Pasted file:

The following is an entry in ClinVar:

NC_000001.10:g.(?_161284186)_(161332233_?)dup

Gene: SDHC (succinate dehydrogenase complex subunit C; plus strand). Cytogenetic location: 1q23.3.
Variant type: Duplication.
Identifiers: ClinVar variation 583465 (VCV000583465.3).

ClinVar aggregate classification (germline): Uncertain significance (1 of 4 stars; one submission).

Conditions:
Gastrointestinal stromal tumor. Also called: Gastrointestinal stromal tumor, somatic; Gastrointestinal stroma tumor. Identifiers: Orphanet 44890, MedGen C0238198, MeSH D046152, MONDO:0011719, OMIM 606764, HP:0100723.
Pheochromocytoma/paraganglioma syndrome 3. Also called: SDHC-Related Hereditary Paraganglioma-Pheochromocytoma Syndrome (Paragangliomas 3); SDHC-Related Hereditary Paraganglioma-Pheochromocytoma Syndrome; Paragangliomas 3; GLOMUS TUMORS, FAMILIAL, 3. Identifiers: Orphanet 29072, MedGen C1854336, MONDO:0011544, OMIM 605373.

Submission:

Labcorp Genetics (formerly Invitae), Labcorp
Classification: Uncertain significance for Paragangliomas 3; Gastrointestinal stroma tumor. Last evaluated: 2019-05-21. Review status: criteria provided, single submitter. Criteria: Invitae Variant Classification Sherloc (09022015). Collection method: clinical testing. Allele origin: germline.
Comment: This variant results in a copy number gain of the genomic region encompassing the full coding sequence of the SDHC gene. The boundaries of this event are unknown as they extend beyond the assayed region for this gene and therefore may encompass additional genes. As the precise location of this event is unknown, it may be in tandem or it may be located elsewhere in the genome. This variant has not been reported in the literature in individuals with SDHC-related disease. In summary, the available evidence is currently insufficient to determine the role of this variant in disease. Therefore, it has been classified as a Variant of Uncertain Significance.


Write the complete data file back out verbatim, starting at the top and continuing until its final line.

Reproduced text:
The following is an entry in ClinVar:

NC_000001.10:g.(?_161284186)_(161332233_?)dup

Gene: SDHC (succinate dehydrogenase complex subunit C; plus strand). Cytogenetic location: 1q23.3.
Variant type: Duplication.
Identifiers: ClinVar variation 583465 (VCV000583465.3).

ClinVar aggregate classification (germline): Uncertain significance (1 of 4 stars; one submission).

Conditions:
Gastrointestinal stromal tumor. Also called: Gastrointestinal stromal tumor, somatic; Gastrointestinal stroma tumor. Identifiers: Orphanet 44890, MedGen C0238198, MeSH D046152, MONDO:0011719, OMIM 606764, HP:0100723.
Pheochromocytoma/paraganglioma syndrome 3. Also called: SDHC-Related Hereditary Paraganglioma-Pheochromocytoma Syndrome (Paragangliomas 3); SDHC-Related Hereditary Paraganglioma-Pheochromocytoma Syndrome; Paragangliomas 3; GLOMUS TUMORS, FAMILIAL, 3. Identifiers: Orphanet 29072, MedGen C1854336, MONDO:0011544, OMIM 605373.

Submission:

Labcorp Genetics (formerly Invitae), Labcorp
Classification: Uncertain significance for Paragangliomas 3; Gastrointestinal stroma tumor. Last evaluated: 2019-05-21. Review status: criteria provided, single submitter. Criteria: Invitae Variant Classification Sherloc (09022015). Collection method: clinical testing. Allele origin: germline.
Comment: This variant results in a copy number gain of the genomic region encompassing the full coding sequence of the SDHC gene. The boundaries of this event are unknown as they extend beyond the assayed region for this gene and therefore may encompass additional genes. As the precise location of this event is unknown, it may be in tandem or it may be located elsewhere in the genome. This variant has not been reported in the literature in individuals with SDHC-related disease. In summary, the available evidence is currently insufficient to determine the role of this variant in disease. Therefore, it has been classified as a Variant of Uncertain Significance.